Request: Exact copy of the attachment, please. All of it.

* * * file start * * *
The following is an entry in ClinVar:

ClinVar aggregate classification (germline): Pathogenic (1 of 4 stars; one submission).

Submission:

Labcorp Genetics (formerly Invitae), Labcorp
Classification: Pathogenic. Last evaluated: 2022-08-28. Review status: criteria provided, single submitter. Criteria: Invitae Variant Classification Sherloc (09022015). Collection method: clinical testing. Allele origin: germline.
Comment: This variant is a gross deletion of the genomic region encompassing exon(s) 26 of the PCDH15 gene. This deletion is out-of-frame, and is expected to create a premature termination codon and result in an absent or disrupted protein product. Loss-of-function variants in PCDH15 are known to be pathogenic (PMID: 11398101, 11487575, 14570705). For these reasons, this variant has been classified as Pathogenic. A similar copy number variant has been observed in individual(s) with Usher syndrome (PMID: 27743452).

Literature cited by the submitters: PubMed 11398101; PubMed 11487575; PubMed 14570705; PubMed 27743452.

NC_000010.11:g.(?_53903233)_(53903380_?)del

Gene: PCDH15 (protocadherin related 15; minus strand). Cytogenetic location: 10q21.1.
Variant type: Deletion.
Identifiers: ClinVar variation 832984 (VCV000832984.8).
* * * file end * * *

The following is an entry in ClinVar:

ClinVar aggregate classification (germline): Pathogenic (1 of 4 stars; one submission).

Submission:

Labcorp Genetics (formerly Invitae), Labcorp
Classification: Pathogenic. Last evaluated: 2022-08-28. Review status: criteria provided, single submitter. Criteria: Invitae Variant Classification Sherloc (09022015). Collection method: clinical testing. Allele origin: germline.
Comment: This variant is a gross deletion of the genomic region encompassing exon(s) 26 of the PCDH15 gene. This deletion is out-of-frame, and is expected to create a premature termination codon and result in an absent or disrupted protein product. Loss-of-function variants in PCDH15 are known to be pathogenic (PMID: 11398101, 11487575, 14570705). For these reasons, this variant has been classified as Pathogenic. A similar copy number variant has been observed in individual(s) with Usher syndrome (PMID: 27743452).

Literature cited by the submitters: PubMed 11398101; PubMed 11487575; PubMed 14570705; PubMed 27743452.

NC_000010.11:g.(?_53903233)_(53903380_?)del

Gene: PCDH15 (protocadherin related 15; minus strand). Cytogenetic location: 10q21.1.
Variant type: Deletion.
Identifiers: ClinVar variation 832984 (VCV000832984.8).